While searching through housing inventory — or the supply of residential buildings that are currently available for purchase — I get excited whenever I come across a home with an interesting architectural pedigree. Among all the cookie-cutter houses out there today (and trust me, there are a lot), we are lucky the Chicagoland area is full of notable modernist designs. Many of them have a story to tell, and it’s what makes these old homes come alive. Considering we pride ourselves on our incredibly rich built environment, it’s no surprise a number of unique architect-designed midcentury modern homes are currently for sale.

507 Park Plaine Ave, Park Ridge, $950,000

Commissioned in 1968 by local ophthalmologist Jerry Seidel, this unique home sold just three years ago after the original owner’s passing. Now it’s back on the market. Between 1948 and 1951, Don Erickson was an apprentice of Frank Lloyd Wright before he began a 55-year career in architecture. Some of his best-known buildings include the now-shuttered Indian Lakes Resort in Bloomingdale and the Bird Cage Apartments at Ridge and Farwell in Chicago’s Rogers Park. Erickson created a beautiful, light-filled home with 20-ft-high windows that takes advantage of its site overlooking Park Ridge’s Wildwood Nature Center and Forest Lake. The latest owner updated the kitchen and bathrooms but preserved the details that make this design so special. Some unique features of the home include a curved chalet-style roof, massive stone wall and fireplace, heavy timber roof beams, and a master bedroom suite loft. 

212 Kimberly Rd, Barrington, $595,000

Currently under contract, this cedar-clad midcentury modern residence is located down a semi-circular driveway on seven acres overlooking Honey Lake in North Barrington. It has an interesting backstory: 25-year-old Don Tosi, a protege of architect Bruce Goff, designed this home at the same time he was working on Goff’s iconic Ford House in Aurora. Because he was so young and not licensed as an architect, Tosi’s design was signed by Goff himself. Originally built for the O.K. Meyer family in 1949, the current owners hired Tosi to redesign and expand the house when it was partially destroyed by a tornado in 1967. You won’t find any of today’s current HGTV trends here as the home has all the character and charm it did over 50 years ago. More info on this residence and its interesting history can be found here.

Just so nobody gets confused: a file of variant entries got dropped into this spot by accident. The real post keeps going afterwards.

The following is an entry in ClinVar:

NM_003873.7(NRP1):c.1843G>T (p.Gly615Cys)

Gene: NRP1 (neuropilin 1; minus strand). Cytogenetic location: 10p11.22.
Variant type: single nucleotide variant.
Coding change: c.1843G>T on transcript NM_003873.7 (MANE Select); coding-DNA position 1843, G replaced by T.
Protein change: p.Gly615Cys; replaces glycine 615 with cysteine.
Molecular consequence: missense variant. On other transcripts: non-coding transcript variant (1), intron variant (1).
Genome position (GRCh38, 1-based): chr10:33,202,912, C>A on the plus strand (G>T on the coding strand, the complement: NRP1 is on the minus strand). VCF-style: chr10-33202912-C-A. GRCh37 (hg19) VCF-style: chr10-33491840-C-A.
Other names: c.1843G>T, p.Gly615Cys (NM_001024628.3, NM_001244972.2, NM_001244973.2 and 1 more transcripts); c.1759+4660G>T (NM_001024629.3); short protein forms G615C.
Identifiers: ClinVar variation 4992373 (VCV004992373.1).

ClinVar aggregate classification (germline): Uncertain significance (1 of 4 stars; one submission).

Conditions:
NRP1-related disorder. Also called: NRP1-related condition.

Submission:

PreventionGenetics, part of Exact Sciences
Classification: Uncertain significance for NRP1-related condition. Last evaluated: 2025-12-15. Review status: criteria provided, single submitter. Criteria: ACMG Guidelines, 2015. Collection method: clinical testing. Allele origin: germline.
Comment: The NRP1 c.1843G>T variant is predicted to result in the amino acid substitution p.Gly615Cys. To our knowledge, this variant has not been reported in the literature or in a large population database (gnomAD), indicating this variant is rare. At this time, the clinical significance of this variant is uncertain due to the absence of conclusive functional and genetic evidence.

28 Country Club Dr, Olympia Fields, $365,000

There is a significant number of midcentury modern homes in the south suburban area of Flossmoor and Olympia Fields. You can find work here by local architects H.P. Davis Rockwell, Edward Dart, Y.C. Wong, Edward Humrich, and Keck & Keck. Architect George Fred Keck pioneered passive solar energy design, which is on display in this 1954 home. The major spaces of his buildings were always oriented for southern exposure with walls of floor-to-ceiling glass, which is perfect to take in views of this house’s wooded lot. He also incorporated such trademarks as louvered panel windows for ventilation as well as radiant heat flooring. This cedar and glass modernist residence with 9-feet-tall tongue and groove ceilings can be yours for only $365,000.

363 N Lincolnway, North Aurora, $454,900

Most architects chose to design midcentury modern homes with a blank, nearly windowless facade on the public street, while the home opened up with walls of glass on the private side. At this North Aurora residence, located on the Fox River, the windows take in scenic views of the water. Originally built in 1949 for the president of the Aurora Equipment Company — John Dunham and his wife Dorothy — the architect William Gray of Geneva hired two local college students to assist with the construction. He later formed an architectural firm with them as Gray, Laz and Mall. The perks of this one-acre property is you can subdivide the lot, plus you own all the land east of the Fox River bike trail. 

7033 N Karlov Ave, Lincolnwood, $555,000

The sale of this 1955 Lincolnwood home is currently pending but I had to share it — especially for its Roman brick exterior with triangular trim work along the roof eaves. It is an early design by Polish-born architect Josef Marion Gutnayer, who survived the Holocaust and later moved to Chicago where he became the first faculty member of UIC’s architecture department when the campus was located at Navy Pier. He also designed contemporary homes throughout the North Shore, along with high rises along Lake Shore Drive. This eye-catching modernist design with interior courtyard has plenty of updates on the inside, so it’s a great mix of old and new.